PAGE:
|In the photo above, Bruce
tries out the seat in Bill Pitts' famed 'MagiCar' top fueler during the
1999 California Hot Rod Reunion held at Bakersfield's Famoso Raceway.
With the end of his career
as a Top Fuel team owner, in mid-1969, Bruce began to devote more time
to his many other interests. Music, especially rock 'n' roll, was his main
passion in those heady days.
As a relative newcomer to
the ranks of those opposed to the growing conflict in Southeast Asia, Bruce
became the de facto publisher of a budding underground D.C. newspaper,
The Quicksilver Times. Although an extremely radical paper editorially,
the local arts scene was not ignored. Bruce took on the job of 'entertainment'
editor for the paper, and that led to instant backstage access at many
of Washington's better club and concert venues. And, in turn, friendships
with many of the area's rock personalities flourished. These associations
would later open doors that would lead Bruce to a new career in the music
business, but, for now, all this was still two years off.
A short while later, while
working part-time at a Washington head shop, Bruce became aware of the
upcoming Woodstock Music & Arts Fair that was scheduled for mid August
in upstate New York. There was no question that this was something not
to be missed! Eventually Bruce (and then-wife Bobbie) found themselves
in the middle of a crowd estimated to be in excess of 400,000, and that
weekend would forever change his life. (The enormity and focus of this
event is well documented, so a few more words on the subject at this point
in time would do little to convey how great it really was!)
Soon after Woodstock, and
the tragic '69 U. S. Nationals at Indianapolis Raceway Park, Bruce and
Bobbie ventured north on an extended motor trip that found them driving
through much of New England and Eastern Canada. After some six weeks, and
many thousands of miles later, the Wheelers returned to D.C. in mid October.
Upon their return from Canada
they packed up and moved to rural Northern Virginia, to a large farm near
the town of Delaplane, some 55 miles west of Washington.
Barely five months later
Bruce's relationship with Bobbie ended.
Free and single once again,
Bruce adjusted to his new life by quitting smoking, and traveling - at
first to Gainesville, Florida, for the Gatornationals drags, and later,
a four month odyssey that had him visiting most of the states west of the
Mississippi River, and parts of British Columbia, Canada, too. In between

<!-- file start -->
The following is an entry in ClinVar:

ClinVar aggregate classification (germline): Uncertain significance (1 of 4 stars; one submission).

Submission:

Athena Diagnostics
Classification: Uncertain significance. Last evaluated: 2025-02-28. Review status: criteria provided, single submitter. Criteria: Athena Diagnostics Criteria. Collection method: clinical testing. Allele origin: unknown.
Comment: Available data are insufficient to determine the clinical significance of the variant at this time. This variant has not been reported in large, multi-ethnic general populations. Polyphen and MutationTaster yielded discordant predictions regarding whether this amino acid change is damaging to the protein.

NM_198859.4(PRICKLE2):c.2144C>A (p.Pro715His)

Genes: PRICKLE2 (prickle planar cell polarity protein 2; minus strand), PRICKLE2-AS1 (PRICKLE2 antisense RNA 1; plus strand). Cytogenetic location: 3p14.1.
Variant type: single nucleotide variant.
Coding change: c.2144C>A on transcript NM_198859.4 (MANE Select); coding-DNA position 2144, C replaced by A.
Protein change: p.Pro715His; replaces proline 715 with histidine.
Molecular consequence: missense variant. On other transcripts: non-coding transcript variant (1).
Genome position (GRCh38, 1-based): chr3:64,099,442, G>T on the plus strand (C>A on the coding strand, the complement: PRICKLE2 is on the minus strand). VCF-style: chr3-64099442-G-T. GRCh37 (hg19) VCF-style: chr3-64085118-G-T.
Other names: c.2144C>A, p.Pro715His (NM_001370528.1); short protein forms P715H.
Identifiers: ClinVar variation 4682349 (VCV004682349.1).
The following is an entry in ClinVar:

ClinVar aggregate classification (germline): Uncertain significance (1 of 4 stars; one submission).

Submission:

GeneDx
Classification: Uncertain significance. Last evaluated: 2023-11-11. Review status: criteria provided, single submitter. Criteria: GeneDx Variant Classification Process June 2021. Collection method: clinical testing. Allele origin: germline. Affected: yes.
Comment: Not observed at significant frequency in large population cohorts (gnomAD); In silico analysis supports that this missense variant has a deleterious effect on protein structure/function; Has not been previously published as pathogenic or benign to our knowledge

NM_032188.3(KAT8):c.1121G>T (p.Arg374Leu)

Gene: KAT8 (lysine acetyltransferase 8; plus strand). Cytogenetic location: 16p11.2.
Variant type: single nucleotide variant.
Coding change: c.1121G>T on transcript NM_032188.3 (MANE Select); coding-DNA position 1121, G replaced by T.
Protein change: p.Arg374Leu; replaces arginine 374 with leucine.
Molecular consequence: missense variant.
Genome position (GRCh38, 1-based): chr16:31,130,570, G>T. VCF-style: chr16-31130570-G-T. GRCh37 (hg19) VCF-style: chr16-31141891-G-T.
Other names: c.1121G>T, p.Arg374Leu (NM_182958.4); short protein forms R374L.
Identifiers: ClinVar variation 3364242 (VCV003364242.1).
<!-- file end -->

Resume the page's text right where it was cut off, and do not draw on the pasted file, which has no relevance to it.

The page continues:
Gainesville and his so-called Great Western Tour, Bruce managed to survive
a serious motorcycle accident that totaled his bike, and left him badly
bruised and sore for nearly two months. (Life does have its ups and downs!)
Upon his return from the
west coast in October, 1970 Bruce made a move back to The City, to an apartment
in Alexandria, Virginia.
In the spring of 1971 Bruce
began to do roadwork for a number of D.C. area rock bands, including, for
a brief period, the group Grin, fronted by recent Bruce Springsteen guitarist
Nils Lofgren. These were 'mostly for beers' deals, but that time was very
well spent learning the tricks of the trade.
Also during that period Bruce
struck up friendships with a pair of local entrepreneurs who, among other
things, were producing concerts for both the D.C. and Arlington (Va.) parks
departments. Through this relationship, Bruce was able to go on the road
for two weeks with Edgar Winter's 'White Trash' band (which included guitarist
Rick Derringer.) In August of '71, Bruce connected with the band SeaTrain,
acting as the local liaison between the promoters and the group's road
management. As a result of this, Bruce was offered a full time gig with
SeaTrain, pending the availability of funding for his salary. This finally
came about in November, and on the 15th of that month Bruce found himself
moving north to Lynn, Massachusetts, close to where SeaTrain had their
rehearsal studios. In April of '72 Bruce moved into a charming 19th century
cottage in old town Marblehead, Mass. During his ten months with SeaTrain
he was able to see a large amount of the country as the band played dates
from Maine to California. SeaTrain, while not a major act, was still very
popular on the college concert circuit, particularly in the eastern states.
They had no trouble filling halls of up to 5,000 seats, and their signature
tunes, 'Thirteen Questions' and fiddle player Richard Greene's version
of 'Orange Blossom Special' often received standing ovations.
During this time Bruce was
able to connect with some of rock's major acts from that era, including
Led Zeppelin, The Byrds, Hot Tuna, It's A Beautiful Day, Loggins &
Messina, The Beach Boys, Seals & Crofts, Taj Mahal, John McLaughlin's
Mahavishnu Orchestra and Sly and The Family Stone, to name but a few.
At the start of Bruce's employment
with SeaTrain he was mostly a 'gopher', relegated to setting up and striking
equipment at shows, and lots of truck driving. Later he took on additional
responsibilities such as stage lighting and sound mixing. He frequently
acted on behalf of the band's members in making 'subtle' invitations to
any numbers of women spotted in the audiences at their gigs, to join the
guys backstage after the show. Much to Bruce's delight, many of these young
women chose to be with him instead. This caused some weird friction that,
in turn, resulted in Bruce's ultimate termination from the group in September
of '72. (Of course there was the matter of the overturned equipment truck,
but that's a whole other story.)
In November, 1972, Bruce
moved to San Francisco.
(Bookmark this page, there's
more to come!)